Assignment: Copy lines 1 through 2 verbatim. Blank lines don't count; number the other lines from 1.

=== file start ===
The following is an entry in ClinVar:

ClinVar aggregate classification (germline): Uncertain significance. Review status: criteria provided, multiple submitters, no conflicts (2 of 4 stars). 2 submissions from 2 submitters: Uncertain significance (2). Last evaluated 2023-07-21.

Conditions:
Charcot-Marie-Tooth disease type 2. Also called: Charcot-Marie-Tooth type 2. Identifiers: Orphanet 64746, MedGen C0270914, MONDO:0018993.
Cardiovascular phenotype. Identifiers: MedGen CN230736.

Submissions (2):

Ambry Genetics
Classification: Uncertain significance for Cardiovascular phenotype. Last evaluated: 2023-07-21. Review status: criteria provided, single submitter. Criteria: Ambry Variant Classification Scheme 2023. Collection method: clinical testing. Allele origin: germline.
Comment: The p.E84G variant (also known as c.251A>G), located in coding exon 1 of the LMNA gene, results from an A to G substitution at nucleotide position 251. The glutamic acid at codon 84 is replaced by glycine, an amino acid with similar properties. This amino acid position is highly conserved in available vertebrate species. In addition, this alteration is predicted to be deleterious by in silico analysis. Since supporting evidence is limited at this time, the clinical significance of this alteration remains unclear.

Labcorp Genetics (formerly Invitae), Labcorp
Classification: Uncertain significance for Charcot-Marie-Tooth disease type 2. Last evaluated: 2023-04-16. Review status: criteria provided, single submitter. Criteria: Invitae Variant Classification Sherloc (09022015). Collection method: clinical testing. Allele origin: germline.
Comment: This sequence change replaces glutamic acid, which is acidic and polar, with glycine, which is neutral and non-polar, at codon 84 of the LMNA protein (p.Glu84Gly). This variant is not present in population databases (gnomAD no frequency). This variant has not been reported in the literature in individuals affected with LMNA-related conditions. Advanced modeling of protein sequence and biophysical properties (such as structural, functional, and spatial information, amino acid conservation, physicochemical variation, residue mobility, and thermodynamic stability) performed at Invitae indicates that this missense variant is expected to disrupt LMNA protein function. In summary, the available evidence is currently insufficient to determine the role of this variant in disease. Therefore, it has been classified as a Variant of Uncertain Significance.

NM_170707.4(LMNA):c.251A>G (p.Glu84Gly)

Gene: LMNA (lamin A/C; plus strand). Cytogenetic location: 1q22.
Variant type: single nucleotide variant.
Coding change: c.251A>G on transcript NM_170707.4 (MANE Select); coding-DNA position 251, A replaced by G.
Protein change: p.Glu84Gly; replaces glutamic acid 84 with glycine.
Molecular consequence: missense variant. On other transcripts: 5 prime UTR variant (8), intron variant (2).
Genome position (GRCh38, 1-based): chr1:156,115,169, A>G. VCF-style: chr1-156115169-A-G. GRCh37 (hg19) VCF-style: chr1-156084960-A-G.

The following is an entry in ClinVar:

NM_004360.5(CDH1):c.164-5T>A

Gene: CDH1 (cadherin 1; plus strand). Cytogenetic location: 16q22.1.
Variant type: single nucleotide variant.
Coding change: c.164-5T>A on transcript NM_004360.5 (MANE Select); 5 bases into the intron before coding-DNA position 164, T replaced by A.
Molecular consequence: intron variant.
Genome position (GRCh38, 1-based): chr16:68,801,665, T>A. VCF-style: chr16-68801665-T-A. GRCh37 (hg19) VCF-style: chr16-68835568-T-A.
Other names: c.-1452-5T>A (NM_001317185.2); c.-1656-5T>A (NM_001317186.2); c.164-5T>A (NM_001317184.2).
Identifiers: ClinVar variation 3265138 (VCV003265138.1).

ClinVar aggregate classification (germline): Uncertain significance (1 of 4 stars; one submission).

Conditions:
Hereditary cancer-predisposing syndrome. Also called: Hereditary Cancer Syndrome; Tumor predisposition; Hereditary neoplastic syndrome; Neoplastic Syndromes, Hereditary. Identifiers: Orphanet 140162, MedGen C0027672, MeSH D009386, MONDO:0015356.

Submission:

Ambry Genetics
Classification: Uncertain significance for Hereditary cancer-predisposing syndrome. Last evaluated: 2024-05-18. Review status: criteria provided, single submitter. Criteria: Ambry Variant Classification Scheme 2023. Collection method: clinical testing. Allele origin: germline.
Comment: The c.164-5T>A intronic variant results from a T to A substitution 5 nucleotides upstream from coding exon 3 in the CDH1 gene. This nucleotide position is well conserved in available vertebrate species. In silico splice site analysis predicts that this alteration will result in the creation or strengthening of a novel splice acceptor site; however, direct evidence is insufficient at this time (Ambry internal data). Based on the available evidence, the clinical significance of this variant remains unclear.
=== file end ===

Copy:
The following is an entry in ClinVar:

ClinVar aggregate classification (germline): Uncertain significance. Review status: criteria provided, multiple submitters, no conflicts (2 of 4 stars). 2 submissions from 2 submitters: Uncertain significance (2). Last evaluated 2023-07-21.